Sadly, the Merrily Watkins novels can be hard to find in American bookstores.  We suggest ordering them online.

Summer Superheroes, Part 1: Jack Reacher

If you're heading to the beach this summer, and aren't sure which paperback to bring, let us make a suggestion:  any of Lee Child's novels about Jack Reacher.

Briefly, Jack Reacher is an ex-MP who, since mustering out, hitchhikes around America using his distinctive skills to fight injustice and defend the oppressed.  The skills in question include a razor-sharp  intellect, years of experience with an elite police unit, and a startling capacity for violence in all its forms.

Reacher himself is every man's midlife-crisis fantasy:  immensely large and strong, blithely confident of his own ability to solve every problem, and unencumbered by family or possessions -- forget the mortgage; Reacher has no credit card or bank account, and routinely wears one suit of clothes until they fall apart, then throws them in the trash to buy more.  He has a few modest shortcomings,  such as a big man's fear of enclosed places and a little confusion behind the wheel of civilian autos, but these just remind us of how big he is and of how he has been shaped by a life as a warrior.

The books combine elements of straight-up action with hard-boiled detection; Reacher is a compelling mixture of James Bond (or, maybe better, a Tom Clancy hero) and Philip Marlowe.  Like Marlowe, incidentally, he is the creation of a British author -- and like Raymond Chandler, Lee Child has created a character who seems intrinsically American.

And, like the best hard-boiled writers, Child has mastered a sort of surreal tough-guy tone, in which both Reacher and his antagonists are able to come up with clever, intimidating trash talk on the spur of the moment.   Our favorite example, quoted from memory, is a scene where Reacher is menaced by two burly ex-football players, now working as enforcers for a bad guy.  Warning them off, he says something like, "Look, guys.  I spent thirteen years in the Amry, learning to kill people.  You spent four years in college, learning to play a game.  So how scared are you now?"  (Regrettably, they aren't scared enough, and he cripples them both.)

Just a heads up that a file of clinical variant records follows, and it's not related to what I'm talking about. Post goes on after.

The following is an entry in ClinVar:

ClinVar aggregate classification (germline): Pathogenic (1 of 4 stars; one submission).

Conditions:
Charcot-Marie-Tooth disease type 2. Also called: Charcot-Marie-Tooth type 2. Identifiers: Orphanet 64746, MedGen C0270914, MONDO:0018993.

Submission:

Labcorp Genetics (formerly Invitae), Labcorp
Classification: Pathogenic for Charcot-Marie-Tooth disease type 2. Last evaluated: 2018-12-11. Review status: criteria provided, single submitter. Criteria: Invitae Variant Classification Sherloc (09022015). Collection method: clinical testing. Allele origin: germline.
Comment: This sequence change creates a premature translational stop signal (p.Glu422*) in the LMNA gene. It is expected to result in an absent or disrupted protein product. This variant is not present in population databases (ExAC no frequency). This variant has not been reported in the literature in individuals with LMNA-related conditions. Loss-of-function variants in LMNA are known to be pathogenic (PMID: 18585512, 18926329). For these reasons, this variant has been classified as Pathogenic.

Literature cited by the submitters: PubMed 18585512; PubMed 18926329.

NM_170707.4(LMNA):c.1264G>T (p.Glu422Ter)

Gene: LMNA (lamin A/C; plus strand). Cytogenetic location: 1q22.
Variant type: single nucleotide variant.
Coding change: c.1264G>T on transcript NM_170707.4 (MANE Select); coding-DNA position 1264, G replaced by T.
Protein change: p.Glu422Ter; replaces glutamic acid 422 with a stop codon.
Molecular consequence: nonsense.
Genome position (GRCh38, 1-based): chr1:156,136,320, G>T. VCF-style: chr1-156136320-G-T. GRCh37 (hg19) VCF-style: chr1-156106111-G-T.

Child's prose is unremarkable on its face.  It seems plain and workmanlike.  (He has a peculiar fascination with the physics of violence, and spends an arguably inordinate amount of time describing the momentum, spin and trajectory of a punch from Reacher's turkey-sized fists, or of a bullet or a thrown rock.)  And yet this plainness is coupled to an astonishing gift for creating suspense and moving a plot forward, so that the Reacher books are as thrilling any any thrillers we have ever read.  Honestly, we should keep a doctor standing by when we read them, to monitor our surging adrenaline.

For what they are, these books are incredibly good.  Our only complaint is that, for a huge muscular guy with a keen intellect and good relations with women, Reacher has comparatively little sex.  This actually seems odd, but we take it to be a reflection of the pop-fiction marketplace, in which lovemaking is more fraught with commercial danger than murder and mayhem.